Tue, May 21, 2019 - Page 13 News List

The potential of Taiwan’s rainbow tourism

After the historic legalization of same-sex marriage, Taiwan is poised to reap the benefits of the LGBT tourism economy, if it can summon the will and imagination

By Davina Tham  /  Staff reporter

James Yang earlier this month stands at the cash register of GinGin Store, where he serves as spokesperson.

Photo: Davina Tham, Taipei Times

Pew Yawei (俞雅娓) says Taiwan’s friendliness toward LGBT people is a “magical vibe” and a big part of the reason why the Singaporean has visited Taipei twice in as many months.

During a visit earlier this month, Pew bought magazines and music albums at GinGin Store, a shop specializing in LGBT lifestyle products, and relaxed with the cats at LGBT-friendly H*ours Cafe a few doors down.

“When you’re naturally comfortable, you are drawn to the beauty of the city,” says Pew, who identifies as lesbian.

As the first country in Asia to legalize same-sex marriage, Taiwan stands to gain from the signaling effect this will have on LGBT consumers around the world. Even as entrepreneurs here remain cautiously optimistic of growth driven by LGBT tourism, they are confident that Taiwan’s vibrant, homegrown LGBT culture has much to offer visitors. Just don’t expect the government to help.


According to a 2017 report on LGBT tourism by the UN World Tourism Organization, marriage equality legislation has become “shorthand for... acceptance of ethnic and sexual minority groups as a whole” and “sends a powerful brand image of tolerance, respect, progress and open-mindedness, resulting in an increase in LGBT visitors, among others.”

Legalizing marriage equality “absolutely” consolidates the image of Taiwan as an LGBT-friendly destination, says Darien Chen (陳宏昌), regional marketing manager at Atlantis Events, a US company that produces gay and lesbian cruise and resort vacations.

GinGin Store spokesperson James Yang (楊平靖) agrees that taking action to legalize marriage equality resolves ambiguity about Taiwan’s openness toward sexual minorities.

“We have always said that we are number one in Asia in terms of LGBT friendliness, but anyone can call themselves friendly,” Yang says.

Taiwan is already enjoying some of these promotional benefits. When the Legislative Yuan approved marriage equality on May 17, the decision generated positive media coverage on a scale that an expensive public relations campaign would struggle to reproduce. The news made headlines around the world and prompted extensive social media mentions, with the hashtag “Taiwan” trending worldwide on Twitter that day.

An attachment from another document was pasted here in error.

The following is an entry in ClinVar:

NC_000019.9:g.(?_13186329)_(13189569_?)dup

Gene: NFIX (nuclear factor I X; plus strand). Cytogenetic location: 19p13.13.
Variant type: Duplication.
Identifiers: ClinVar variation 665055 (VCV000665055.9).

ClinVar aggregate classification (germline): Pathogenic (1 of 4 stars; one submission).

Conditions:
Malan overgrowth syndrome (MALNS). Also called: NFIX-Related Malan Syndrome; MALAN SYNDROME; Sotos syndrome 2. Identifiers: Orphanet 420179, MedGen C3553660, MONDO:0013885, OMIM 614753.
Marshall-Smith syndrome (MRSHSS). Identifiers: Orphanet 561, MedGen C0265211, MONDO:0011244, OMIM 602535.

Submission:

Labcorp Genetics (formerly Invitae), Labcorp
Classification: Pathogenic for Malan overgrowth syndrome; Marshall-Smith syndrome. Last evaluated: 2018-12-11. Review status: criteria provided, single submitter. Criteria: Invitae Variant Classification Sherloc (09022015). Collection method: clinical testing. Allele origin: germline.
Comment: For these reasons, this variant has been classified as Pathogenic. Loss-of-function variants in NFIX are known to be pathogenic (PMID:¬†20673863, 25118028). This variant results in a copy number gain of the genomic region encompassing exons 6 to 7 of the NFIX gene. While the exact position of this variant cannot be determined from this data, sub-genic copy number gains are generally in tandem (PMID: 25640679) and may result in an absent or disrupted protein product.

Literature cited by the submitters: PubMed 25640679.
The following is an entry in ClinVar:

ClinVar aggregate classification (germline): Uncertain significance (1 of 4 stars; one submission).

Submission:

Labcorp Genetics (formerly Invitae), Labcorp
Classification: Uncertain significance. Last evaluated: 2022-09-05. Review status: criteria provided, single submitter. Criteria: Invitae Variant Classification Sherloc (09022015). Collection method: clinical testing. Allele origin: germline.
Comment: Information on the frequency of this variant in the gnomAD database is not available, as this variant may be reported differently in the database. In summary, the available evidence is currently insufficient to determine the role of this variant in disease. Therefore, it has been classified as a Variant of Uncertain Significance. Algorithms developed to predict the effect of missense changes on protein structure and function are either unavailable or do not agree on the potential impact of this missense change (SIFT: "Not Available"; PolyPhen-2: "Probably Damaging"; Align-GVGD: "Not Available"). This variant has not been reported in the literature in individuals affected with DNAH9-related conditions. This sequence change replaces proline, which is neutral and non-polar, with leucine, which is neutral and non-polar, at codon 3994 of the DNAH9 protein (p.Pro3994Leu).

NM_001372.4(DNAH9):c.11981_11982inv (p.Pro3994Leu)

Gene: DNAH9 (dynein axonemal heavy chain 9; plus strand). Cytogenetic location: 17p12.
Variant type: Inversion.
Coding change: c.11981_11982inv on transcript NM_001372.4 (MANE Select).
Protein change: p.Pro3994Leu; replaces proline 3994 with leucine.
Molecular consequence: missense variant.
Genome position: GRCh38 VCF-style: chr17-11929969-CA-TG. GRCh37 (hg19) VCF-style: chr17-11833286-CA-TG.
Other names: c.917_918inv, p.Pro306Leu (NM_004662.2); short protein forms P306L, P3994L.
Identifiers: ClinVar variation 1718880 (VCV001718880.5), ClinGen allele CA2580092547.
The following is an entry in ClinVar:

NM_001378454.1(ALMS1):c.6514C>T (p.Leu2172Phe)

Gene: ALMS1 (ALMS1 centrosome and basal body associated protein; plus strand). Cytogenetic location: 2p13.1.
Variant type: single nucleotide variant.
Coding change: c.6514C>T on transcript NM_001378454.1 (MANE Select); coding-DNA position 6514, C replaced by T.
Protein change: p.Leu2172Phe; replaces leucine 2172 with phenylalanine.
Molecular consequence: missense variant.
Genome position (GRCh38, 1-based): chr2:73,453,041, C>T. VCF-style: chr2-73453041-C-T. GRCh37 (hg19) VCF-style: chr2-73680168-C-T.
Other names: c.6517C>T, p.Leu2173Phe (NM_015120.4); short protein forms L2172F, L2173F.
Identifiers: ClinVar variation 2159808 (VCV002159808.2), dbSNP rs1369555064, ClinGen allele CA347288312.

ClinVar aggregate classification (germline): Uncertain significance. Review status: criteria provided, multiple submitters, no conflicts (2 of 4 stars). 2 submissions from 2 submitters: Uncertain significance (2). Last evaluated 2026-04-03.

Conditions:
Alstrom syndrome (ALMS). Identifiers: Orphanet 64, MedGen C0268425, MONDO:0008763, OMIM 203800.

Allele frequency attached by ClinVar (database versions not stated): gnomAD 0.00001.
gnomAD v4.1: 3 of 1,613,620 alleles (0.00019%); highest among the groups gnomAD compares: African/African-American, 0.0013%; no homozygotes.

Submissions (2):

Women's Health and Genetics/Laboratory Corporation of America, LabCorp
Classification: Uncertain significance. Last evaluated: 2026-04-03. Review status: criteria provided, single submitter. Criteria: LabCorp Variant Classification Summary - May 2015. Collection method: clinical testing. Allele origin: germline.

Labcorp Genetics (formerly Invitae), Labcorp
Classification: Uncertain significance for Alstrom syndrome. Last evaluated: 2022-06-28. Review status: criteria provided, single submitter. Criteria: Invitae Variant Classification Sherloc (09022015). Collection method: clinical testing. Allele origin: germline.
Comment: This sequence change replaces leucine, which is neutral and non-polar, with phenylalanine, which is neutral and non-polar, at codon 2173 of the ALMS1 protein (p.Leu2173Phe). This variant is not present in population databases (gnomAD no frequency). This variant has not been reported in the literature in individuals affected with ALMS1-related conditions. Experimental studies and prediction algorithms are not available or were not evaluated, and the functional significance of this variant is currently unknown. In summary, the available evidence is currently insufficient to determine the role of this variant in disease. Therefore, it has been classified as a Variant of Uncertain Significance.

The Tourism Bureau has reached out to the LGBT market in the past, supporting Taiwan’s parade float at New York’s pride parade last year and inviting European and North American LGBT tourism industry players and media to visit Taiwan in 2012. In 2016, director-general Chou Yung-hui (周永暉) told the media that the Tourism Bureau would continue to cultivate the LGBT market.

Yet although the achievement of marriage equality could be a natural launch pad for more LGBT-focused marketing, the Tourism Bureau appears hesitant to seize the opportunity.

When asked ahead of the May 17 legislative session whether marriage equality could untap the economic potential of LGBT tourism, the bureau told the Taipei Times that “across the board, media and industry players whom we have invited in the past have expressed admiration for Taiwan’s local customs, tourist attractions and the openness of public opinion.”

“As for the future development of LGBT issues, we call for positive and open minds to treat hospitably every traveler who comes to Taiwan,” it continued.

The Tourism Bureau also downplayed past outreach to the LGBT market, subsuming its efforts under a general approach to welcome visitors “regardless of race, skin color and sexual orientation.”

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